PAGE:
The second reason for differing price points is that the cost of ingredients goes up and down in the marketplace. For example, beef has a certain price in the wider market, and the price to purchase it affects everything from the price of steak in a restaurant to buying a brisket from the grocery store, and even the cost to make pet food containing beef. Let's say that a company typically uses beef in their Basic Dog Food(TM), and prices the food at $30 for a 40 pound bag. Drought lowers wheat crop output, which increases the cost for the beef farms to buy food for the cattle. That cost is passed on in the form of an increased price for companies to buy the beef. If the cost of that ingredient rises by 50%, the pet food company has a choice in order to keep their profit margin the same. They can either raise the price of the food, which can potentially lower sales as people seek cheaper alternatives. Or they can look for a cheaper ingredient in order to keep the price the same. The latter is what food companies tend to do, sometimes switching a more expensive ingredient for a cheaper one. Believe it or not, one of the ways to keep a pet food cheap is to periodically change the ingredients list. The more expensive foods have a broader profit margin so that if ingredient prices fluctuate they have some cushion to keep the ingredients the same while not changing the price.

      Believe it or not, changing the ingredients doesn't mean that a food is bad. I've heard many nutritional specialists emphasize that the importance should be on NUTRIENTS, not INGREDIENTS. You can get the same nutrient profile with different ingredients, and the body utilizes them the same.

      Jeffrey, I hope you can see how complex this issue can really be!

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    5. I really appreciate the fact that you take the time to answer these questions. I describe myself as having enough knowledge to be dangerous. Like most pet owners I want to feed my dog a food that will give him the best chance at long life and good health. German shepherds can be unhealthy even when they come from reputable breeders.

      I just can't shake this feeling that if I feed my new puppy that is coming soon a food like Pro Plan or Science Diet that I am increasing his risk of getting cancer or some other medical condition and if I feed him something more expensive he will live as long as it is possible to live. I know my thinking isn't scientific but it still affects me.

      As per your responses it makes me think of two additional things. I have read the replies from you and even others that grains are not bad for our dogs and you seem to imply that the brands you mentioned do more research and would be better but have you noticed that even Purina Pro Plan and Iams and Hills Science Diet are getting into the grain free or limited grain dog foods? I do not mean this as a gotcha question but rather it all confuses me.

      And finally have you ever looked at ACANA as a choice of dog food? I live in Kentucky and they claim to buy much of if not most of their ingredients here locally in Ky and they have a new facility here where they make it as well.

      Thanks again for you time.

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    6. Again, some great questions, Jeffrey! And I certainly can understand and appreciate the viewpoint from which you are coming.

      Expensive doesn't always equal better when it comes to pet foods. Some brands are more expensive because they have smaller production runs and have to price themselves higher to make up costs. Other foods are more expensive for no reason that I can find. I wouldn't use price as the sole determination of food quality.

      What makes you think that Pro Plan, Science Diet, or any particular food is likely to lead to cancer? As frequently as those foods are used and for as long as they've been used, if there was a real issue we would have seen it by now. The fact is there is no proof that these brands are any more dangerous than any others.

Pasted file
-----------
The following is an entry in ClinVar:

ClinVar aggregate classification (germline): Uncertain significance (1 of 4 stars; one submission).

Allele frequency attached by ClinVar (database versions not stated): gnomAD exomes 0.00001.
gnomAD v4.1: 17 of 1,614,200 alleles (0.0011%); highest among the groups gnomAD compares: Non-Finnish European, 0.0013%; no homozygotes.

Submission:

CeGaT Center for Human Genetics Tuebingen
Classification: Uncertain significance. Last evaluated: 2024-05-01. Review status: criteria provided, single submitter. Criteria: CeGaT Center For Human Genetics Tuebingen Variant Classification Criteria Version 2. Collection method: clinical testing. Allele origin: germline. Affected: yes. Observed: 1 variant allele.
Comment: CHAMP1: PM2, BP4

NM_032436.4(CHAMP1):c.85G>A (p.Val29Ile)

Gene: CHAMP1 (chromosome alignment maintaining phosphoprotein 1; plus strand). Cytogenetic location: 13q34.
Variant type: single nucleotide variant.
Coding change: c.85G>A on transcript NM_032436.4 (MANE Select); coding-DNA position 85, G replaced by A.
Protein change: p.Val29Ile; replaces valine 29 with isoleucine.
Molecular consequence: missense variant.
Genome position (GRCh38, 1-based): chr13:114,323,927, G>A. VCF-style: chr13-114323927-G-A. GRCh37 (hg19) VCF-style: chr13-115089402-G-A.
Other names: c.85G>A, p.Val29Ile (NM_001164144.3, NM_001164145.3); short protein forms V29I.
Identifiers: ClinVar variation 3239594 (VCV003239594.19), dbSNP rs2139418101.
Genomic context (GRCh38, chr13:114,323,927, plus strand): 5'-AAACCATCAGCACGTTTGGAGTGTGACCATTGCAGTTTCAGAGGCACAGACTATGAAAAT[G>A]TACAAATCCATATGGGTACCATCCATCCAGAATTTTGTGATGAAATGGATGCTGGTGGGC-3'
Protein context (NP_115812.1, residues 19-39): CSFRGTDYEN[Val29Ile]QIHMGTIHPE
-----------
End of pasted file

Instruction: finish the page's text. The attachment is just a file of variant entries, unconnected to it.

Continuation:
Your question about "Good" companies producing grain-free is an excellent question! It's worthy of a blog post on its own, so look at my more recent posts within the next week or so for a long reply. But the bottom line is that it comes down to marketing, consumer demand, and market share of a product. The companies are filling demand, not saying that its better.

      I'm not familiar with ACANA, but I would be a little hesitant about a small, local facility that isn't marketing on a wide scale. There are actually more chances for quality control problems, not fewer. I would also want to know whether or not the company owns the production facility.

      A year ago I wrote about what questions to ask pet food companies. If you're willing to do a little research and phone calls, this is what board-certified nutritional specialists consider the important things to ask. And none of them are on the label! You can also look at the posts just before that one to see more information. http://avetsguidetolife.blogspot.com/2015/12/pet-nutrition-labels-6-questions-to-ask.html

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  6. Acana and Orijen dog and cat foods are produced by Champion Pet Foods (25 years in business) located in Alberta. They manufacture in their own facility and have recently expanded to Ontario and Kentucky. They produce dry only because they don't want to outsource production of canned foods. Theirs are grain free low carb foods heavy on meat protein, marketed as premium foods sold in specialty pet food stores. I've fed my cats Iams, Hills and Royal Canin for 43 years - all foods with grains and have had long lived healthy pets. I have confidence in my vet's advice and feed what he feeds his pets and it has worked out well.

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  7. I recently added a schnauzer puppy to our family, I have a 7 yo schnauzer that I started on blue buffalo. After reading this I'd like to switch them both off bb for a less expensive one. Will this cause my older schnauzer intestinal problems since he's been on it so long? I've always done a 4 week switch over when changing from puppy to adult to healthy weight and now senior ( 3/4 c. Old to 1/4 new and so on)